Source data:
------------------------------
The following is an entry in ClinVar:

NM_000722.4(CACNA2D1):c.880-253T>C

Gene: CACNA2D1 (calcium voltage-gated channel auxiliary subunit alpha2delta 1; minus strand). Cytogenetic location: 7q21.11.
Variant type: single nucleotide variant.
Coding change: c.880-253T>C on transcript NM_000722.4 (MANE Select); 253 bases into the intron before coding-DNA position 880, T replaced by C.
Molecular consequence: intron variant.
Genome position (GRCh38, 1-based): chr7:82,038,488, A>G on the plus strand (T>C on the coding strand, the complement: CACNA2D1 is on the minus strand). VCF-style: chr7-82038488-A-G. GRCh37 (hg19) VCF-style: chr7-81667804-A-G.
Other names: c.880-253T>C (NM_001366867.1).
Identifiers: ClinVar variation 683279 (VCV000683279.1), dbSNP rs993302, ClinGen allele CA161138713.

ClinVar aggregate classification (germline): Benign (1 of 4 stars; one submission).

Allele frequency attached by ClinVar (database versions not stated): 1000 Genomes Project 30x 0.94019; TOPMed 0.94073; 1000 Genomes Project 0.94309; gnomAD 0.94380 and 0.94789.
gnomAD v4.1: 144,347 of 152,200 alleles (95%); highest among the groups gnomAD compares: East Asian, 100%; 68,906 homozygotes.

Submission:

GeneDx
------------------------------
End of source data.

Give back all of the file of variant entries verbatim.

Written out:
The following is an entry in ClinVar:

NM_000722.4(CACNA2D1):c.880-253T>C

Gene: CACNA2D1 (calcium voltage-gated channel auxiliary subunit alpha2delta 1; minus strand). Cytogenetic location: 7q21.11.
Variant type: single nucleotide variant.
Coding change: c.880-253T>C on transcript NM_000722.4 (MANE Select); 253 bases into the intron before coding-DNA position 880, T replaced by C.
Molecular consequence: intron variant.
Genome position (GRCh38, 1-based): chr7:82,038,488, A>G on the plus strand (T>C on the coding strand, the complement: CACNA2D1 is on the minus strand). VCF-style: chr7-82038488-A-G. GRCh37 (hg19) VCF-style: chr7-81667804-A-G.
Other names: c.880-253T>C (NM_001366867.1).
Identifiers: ClinVar variation 683279 (VCV000683279.1), dbSNP rs993302, ClinGen allele CA161138713.

ClinVar aggregate classification (germline): Benign (1 of 4 stars; one submission).

Allele frequency attached by ClinVar (database versions not stated): 1000 Genomes Project 30x 0.94019; TOPMed 0.94073; 1000 Genomes Project 0.94309; gnomAD 0.94380 and 0.94789.
gnomAD v4.1: 144,347 of 152,200 alleles (95%); highest among the groups gnomAD compares: East Asian, 100%; 68,906 homozygotes.

Submission:

GeneDx